In a historical march, tens of thousands of judicial staff, lawyers, and judges – including at least one justice of the Supreme Court – took to the streets of Mexico City on 22 October 2023. Chanting slogans such as ‘¡El Poder Judicial de la Federación no se toca!’ and ‘¡Somos los garantes de la Constitución!’ protesters rallied against the Mexican government’s plans to slash the federal judiciary’s (Poder Judicial de la Federación, PJF) funding. In this contribution, we analyse what this dispute is all about and explain why the government’s plans jeopardise the independence of the Mexican judiciary. In particular, we argue that the recent, seemingly innocent financial measures come at the cusp of an alarming authoritarian turn. Finally, we offer some tentative thoughts on what the endgame in this quickly escalating dispute might look like.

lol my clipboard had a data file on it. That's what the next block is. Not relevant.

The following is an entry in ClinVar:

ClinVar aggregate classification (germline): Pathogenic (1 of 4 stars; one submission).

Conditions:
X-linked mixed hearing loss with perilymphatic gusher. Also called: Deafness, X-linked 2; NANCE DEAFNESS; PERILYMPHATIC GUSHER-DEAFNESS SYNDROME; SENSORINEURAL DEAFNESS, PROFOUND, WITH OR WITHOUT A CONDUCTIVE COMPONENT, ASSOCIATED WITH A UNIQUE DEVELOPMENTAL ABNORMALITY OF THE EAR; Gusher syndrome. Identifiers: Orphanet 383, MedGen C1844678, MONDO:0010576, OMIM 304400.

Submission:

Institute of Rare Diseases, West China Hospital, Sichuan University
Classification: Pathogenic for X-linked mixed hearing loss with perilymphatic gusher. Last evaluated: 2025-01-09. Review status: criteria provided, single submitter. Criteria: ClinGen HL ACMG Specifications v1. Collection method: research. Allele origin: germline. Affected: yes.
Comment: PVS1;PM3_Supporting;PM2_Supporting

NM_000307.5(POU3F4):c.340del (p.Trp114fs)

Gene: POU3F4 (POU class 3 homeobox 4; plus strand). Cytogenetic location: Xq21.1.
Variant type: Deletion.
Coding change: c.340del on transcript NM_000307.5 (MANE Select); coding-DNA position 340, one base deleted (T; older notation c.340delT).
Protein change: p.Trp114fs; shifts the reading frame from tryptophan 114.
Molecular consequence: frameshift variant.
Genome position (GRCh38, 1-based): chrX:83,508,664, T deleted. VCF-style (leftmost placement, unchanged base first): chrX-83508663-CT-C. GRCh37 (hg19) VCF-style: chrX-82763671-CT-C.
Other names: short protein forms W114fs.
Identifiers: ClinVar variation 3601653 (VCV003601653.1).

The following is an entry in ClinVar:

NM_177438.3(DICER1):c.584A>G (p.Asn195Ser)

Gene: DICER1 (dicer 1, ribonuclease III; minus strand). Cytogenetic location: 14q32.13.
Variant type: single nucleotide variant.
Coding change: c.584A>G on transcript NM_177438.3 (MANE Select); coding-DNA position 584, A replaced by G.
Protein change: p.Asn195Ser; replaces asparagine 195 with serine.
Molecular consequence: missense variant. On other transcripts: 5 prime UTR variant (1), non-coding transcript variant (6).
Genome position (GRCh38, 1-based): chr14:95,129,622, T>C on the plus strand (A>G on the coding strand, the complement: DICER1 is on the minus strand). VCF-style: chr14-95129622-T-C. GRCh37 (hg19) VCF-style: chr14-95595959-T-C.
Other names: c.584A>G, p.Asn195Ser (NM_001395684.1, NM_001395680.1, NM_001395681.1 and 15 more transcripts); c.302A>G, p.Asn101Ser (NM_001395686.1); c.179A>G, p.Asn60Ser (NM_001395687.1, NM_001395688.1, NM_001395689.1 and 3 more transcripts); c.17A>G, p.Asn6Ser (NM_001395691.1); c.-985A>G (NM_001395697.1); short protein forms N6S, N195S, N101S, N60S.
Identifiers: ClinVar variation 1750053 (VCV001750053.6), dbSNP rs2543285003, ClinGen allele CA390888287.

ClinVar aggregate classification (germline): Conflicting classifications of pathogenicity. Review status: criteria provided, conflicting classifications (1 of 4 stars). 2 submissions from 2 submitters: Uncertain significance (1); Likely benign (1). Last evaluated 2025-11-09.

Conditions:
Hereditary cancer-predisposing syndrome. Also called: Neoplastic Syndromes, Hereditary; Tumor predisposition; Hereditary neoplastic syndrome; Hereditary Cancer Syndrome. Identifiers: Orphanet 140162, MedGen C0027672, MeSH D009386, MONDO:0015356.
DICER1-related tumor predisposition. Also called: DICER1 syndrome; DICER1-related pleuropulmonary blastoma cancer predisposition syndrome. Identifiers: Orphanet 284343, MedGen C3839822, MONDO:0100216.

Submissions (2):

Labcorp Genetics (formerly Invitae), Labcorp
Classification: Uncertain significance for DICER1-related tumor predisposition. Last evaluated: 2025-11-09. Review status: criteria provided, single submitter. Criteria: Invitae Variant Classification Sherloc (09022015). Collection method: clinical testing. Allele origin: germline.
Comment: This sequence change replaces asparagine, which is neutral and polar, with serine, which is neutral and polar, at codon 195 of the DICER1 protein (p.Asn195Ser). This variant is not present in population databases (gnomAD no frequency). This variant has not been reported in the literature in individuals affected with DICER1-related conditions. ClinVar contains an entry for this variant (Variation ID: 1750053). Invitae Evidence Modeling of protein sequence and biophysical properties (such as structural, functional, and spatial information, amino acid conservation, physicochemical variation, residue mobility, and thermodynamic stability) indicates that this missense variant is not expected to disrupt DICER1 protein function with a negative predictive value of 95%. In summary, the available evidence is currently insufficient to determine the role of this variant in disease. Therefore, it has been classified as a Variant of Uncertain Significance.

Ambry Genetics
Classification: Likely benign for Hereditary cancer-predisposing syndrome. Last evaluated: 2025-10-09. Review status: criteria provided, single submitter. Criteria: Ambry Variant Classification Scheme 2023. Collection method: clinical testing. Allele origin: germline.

Rights, not Privileges
At the heart of the current controversy lies a complex compensation arrangement. Employees of the PJF – including judges as well as administrative staff – receive regular monthly salaries which are guaranteed by the Constitution. Mandatory labour benefits such as health insurance and pension payments, however, are funnelled through six separate trust funds (fideicomisos) managed by the PJF itself. Additional trusts provide supplementary allowances that are intended to increase judicial independence and reduce the risk of corruption, among them retirement top-ups and special medical services. As a whole, the system ensures the impartial functioning of the judiciary by shielding judicial remuneration from outside interference.